Les contes d'Hoffmann
Maître Luthers’s tavern.
To distract the poet Hoffmann from mundane blandishments and persuade him to devote himself entirely to his art, the Muse has resolved to stay constantly by his side, assuming the likeness of his trusted friend, Nicklausse. Hoffmann spends his time overwhelmed by gloomy thoughts, devoured by a passion for the singer Stella. Not insensitive to his attentions, Stella has sent him a note inviting him to a nocturnal rendezvous. But her letter has fallen into the hands of the evil councillor Lindorf, who has decided to substitute the poet and go himself to the appointment. Unaware of the humiliating trick about to be played on him, Hoffmann tells the tale of his unhappy loves.
Act I (Olympia)
The richly appointed laboratory of a physics professor.
The physicist Spalanzani has constructed a mechanical doll, named Olympia. From this amazing invention which he publicly presents as his own daughter, Spalanzani hopes to make a huge fortune. He was helped in the making of Olympia by the diabolical Coppélius, who supplied the doll’s eyes. But Spalanzani now wishes to get rid of this man, so he gives him a large sum of money, in the form of a banker’s order. Despite warnings from Nicklausse, Hoffmann has fallen in love with Olympia. At a coming out party given by Spalanzani for his daughter, Hoffmann woos her and declares his love. Coppélius, who has realized in the meantime that he has been swindled, is determined to punish Spalanzani. As soon as Olympia leaves her guests, he destroys her machinery. Only then does Hoffmann bitterly understand that the girl he loves was nothing but a mechanical doll.
Act II (Antonia)
In Munich, at Crespel’s house.
Antonia, daughter of the lute-maker Crespel and of a celebrated singer who recently died, possesses an outstanding voice. However, her health is undermined by a mysterious disease that makes it dangerous for her to sing. Only to her beloved Hoffmann, who knows nothing of her precarious physical condition, can she express her love by singing. But even on this occasion Antonia is soon forced to stop, overcome by pain. Keeping a careful watch on his daughter lest Hoffmann should incite her to sing, Crespel receives a call from Miracle, the satanical doctor already responsible for the death of Antonia’s mother. Miracle has no hesitation in asking him to entrust the young woman to his magic cures. But Crespel refuses and chases him off. Hoffmann has heard of the illness that is wearing down Antonia’s health, and tells her not to sing any more. The girl, who is convinced that he has taken this decision after conferring with her father, mournfully agrees. Left alone, Antonia encounters Miracle, who promises her a brilliant career as a singer. Conjuring up the ghost of her mother, he induces her to sing until her strength is exhausted. Her father tries in vain to resuscitate Antonia, and she dies in his arms. In desperation, Crespel attacks Hoffmann, whom he holds guilty of his daughter’s death. Only the prompt intervention of Nicklausse saves the poet from paternal revenge.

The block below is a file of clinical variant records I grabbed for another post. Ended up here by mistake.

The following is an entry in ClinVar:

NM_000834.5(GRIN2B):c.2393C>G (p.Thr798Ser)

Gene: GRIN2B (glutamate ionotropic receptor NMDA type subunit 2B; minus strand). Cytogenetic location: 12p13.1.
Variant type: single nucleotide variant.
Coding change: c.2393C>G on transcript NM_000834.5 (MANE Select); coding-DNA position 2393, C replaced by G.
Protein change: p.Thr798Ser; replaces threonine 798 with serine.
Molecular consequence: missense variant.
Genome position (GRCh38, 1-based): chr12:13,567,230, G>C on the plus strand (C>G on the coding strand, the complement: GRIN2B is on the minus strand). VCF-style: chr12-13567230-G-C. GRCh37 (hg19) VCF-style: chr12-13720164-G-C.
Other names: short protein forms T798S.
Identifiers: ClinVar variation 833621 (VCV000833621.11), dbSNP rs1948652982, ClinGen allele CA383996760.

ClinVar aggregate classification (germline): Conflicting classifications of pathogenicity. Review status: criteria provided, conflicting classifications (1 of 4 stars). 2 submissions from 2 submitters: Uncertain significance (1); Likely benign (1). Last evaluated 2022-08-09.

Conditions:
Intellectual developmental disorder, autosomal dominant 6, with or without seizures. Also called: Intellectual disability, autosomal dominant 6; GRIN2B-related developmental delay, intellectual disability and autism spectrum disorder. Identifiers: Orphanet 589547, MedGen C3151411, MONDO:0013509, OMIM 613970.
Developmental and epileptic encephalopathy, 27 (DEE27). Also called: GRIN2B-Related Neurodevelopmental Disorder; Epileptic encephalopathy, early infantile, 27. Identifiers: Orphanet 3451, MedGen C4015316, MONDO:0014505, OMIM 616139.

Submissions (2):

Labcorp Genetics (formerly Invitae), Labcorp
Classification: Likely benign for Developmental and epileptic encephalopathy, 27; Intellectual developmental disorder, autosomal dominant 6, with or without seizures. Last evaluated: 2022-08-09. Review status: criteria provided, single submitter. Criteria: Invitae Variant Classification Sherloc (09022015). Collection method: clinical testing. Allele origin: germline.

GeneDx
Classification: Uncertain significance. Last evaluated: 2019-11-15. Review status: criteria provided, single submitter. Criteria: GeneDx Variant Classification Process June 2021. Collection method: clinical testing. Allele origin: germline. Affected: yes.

Act III (Giulietta)
In Venice: the gallery of a palace on the Grand Canal.
During a reception, the courtesan Giulietta has enthralled Hoffmann, arousing the jealousy of Schlémil, her previous lover. When the guests have taken their seats at the gaming tables, the mysterious Dapertutto orders Giulietta to seduce the poet, in order to steal his reflection. Exploiting her beauty, the courtesan quickly fulfils her assignment. Hoffmann not only gives her his image but declares his everlasting love. The meeting is interrupted by the arrival of Schlémil, followed by Nicklausse and Dapertutto. When he realizes that he has lost his reflection, Hoffmann curses love. However, disregarding Nicklausse’s advice, and determined to follow his beloved Giulietta, he mortally wounds Schlémil who has obstructed his departure. But all to no purpose, for the courtesan has already gone, leaving the poet in the darkest despair.
Maître Luther’s tavern.
Hoffmann has concluded his unhappy tales, and in Stella he recognizes simultaneously the three women he has loved. But his time for adventures is over by now, and the Muse appears to the poet. She alone can bring him the peace and serenity that he has sought in vain in the world.